Adversarial Collaboration for Learning in Safety
This is the title of a recent video published by Daniel Kahneman.
It’s not surprising that Daniel Kahneman has found lots of fans in the safety industry. How neat and binary to fall for this fast and slow brain thing. It’s just unfortunate that it is NOT how humans make decisions, nor does it help a holistic and embodied sense of learning.
The lecture starts with a story about experiments, the scientific method and soon ventures into the illusion of reason and why people believe what they believe.
Although Kahneman is no theologian, he plays with the idea that people are not ‘converted’ by reason and evidence and, I think he’s right. Although he is way off the mark with the fast and slow brain thing.
There is plenty in this lecture by Kahneman that should be of interest to safety. Some of this could be explained by Confirmation bias or Cognitive Dissonance but there is much more about why people believe what they believe. Kahneman is also right that we believe by faith, not by rationality. Indeed, Kahneman uses the word ‘faith’ many times in this lecture. I am certainly glad he is not fearful of such language.
In all I have researched it is clear, no one knows why someone is converted (Kuhn might say shifts paradigm) but we do know that conversion has taken place. People can be converted into conspiracy theories and out of them, they can be converted to a cult and converted out of them, they can be converted into a political view and out of one, but no one knows why.
I am looking forward to a show that is on to night on SBS on Conspiracy Theory (1 March 8.30, will soon be available on SBS ON Demand). Try some of these links if you want to know more:
What is good about this lecture is that Kahneman is open to learning and, refers to Gerd Gigerenzer’s critique of him, and Gerd is not alone. Learning is NOT about data or developing content but must involve embodied movement to be learning. Otherwise it’s just ‘schooling’ or ‘banking’ (Frieire).
Kahneman advocates against what he calls ‘angry science’, a kind of mathematical and engineering type of one-up form of rational argument. Instead, Daniel argues for ‘adversarial collaboration’, a kind of Transdisciplinary activity that my colleague Dr Craig Ashhurst might call searching for ‘collective coherence’
This kind of ‘adversarial collaboration’ posed by Kahneman accepts the nature of wicked problems (although he doesn’t use such language) and is founded on the idea that the activity (of adversarial collaboration) will bring no agreement or conclusive result. Kahneman states:
‘In an adversarial collaboration, the other side is pushing for experiments whose results are likely to be embarrassing to you, because your theory doesn’t rule them out. Now, you don’t have to subscribe to a view that science only advances by refuting wrong ideas to accept that exposing the weaknesses of a theory is useful. And in a world in which neither adversary is likely to concede, it may be optimal for both of them to be wrong.’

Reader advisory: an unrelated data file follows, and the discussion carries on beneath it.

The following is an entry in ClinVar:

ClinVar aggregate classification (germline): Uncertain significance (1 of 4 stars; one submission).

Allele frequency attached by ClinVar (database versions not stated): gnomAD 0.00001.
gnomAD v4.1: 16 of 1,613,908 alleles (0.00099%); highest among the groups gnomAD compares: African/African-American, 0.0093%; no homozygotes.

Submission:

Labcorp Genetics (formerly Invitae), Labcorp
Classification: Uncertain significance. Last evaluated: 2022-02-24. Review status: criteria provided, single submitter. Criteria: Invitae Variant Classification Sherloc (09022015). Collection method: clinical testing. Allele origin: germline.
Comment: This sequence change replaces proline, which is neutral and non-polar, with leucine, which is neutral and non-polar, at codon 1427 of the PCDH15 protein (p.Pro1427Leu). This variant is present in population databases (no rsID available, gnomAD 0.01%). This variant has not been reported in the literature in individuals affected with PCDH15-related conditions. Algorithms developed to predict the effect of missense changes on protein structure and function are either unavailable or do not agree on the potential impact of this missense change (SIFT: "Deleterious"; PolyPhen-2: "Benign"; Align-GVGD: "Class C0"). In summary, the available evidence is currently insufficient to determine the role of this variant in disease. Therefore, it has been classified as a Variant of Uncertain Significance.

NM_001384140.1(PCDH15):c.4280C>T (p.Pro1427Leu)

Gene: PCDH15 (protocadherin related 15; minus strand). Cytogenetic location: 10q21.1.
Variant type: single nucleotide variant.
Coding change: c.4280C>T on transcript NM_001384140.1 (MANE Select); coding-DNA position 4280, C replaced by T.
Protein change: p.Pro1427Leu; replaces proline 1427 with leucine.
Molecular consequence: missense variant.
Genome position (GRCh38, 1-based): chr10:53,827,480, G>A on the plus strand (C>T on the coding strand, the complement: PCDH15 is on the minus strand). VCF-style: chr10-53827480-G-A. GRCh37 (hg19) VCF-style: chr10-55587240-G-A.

Such an idea would be quite a challenge for a safety industry that holds to binary, adversarial and deontological ideas of duty to what it knows is right.
Interestingly, Kahnemans’ faith in the myth of replication for scientific validity was tested in what he calls ‘the replication crisis’. Whilst he hasn’t shifted from his faith in Scientism, he has shifted towards an empathy for those who disagree with him and have another ‘faith’. None of this reference to ‘faith’ has this slightest essence of religious or theological meaning however, a good reading of Kierkegaard might help you understand it.
It turns out that faith in conclusions dictates reasoning and social identity, who would have thought.
A study of conversion is educational when one thinks about the changing of minds. You would think that an industry that wants to drive belief in the impossible (zero) might be interested in such research. Alas, no! You could get started on some of these if you like:
So where does this leave us with differing beliefs in safety?
Perhaps this draws us back into the need for a study of morals and ethics in the formation of an ethic of risk. Or perhaps to a conversation on Transdisciplinarity or ‘adversarial collaborations’ with those outside the narrow culture/discipline of safety? Perhaps all the fans of Kahneman might like to think about what this lecture challenges to a closed industry and the way it ‘schools’ compliance? Perhaps, all this talk of learning in safety might help some make a move.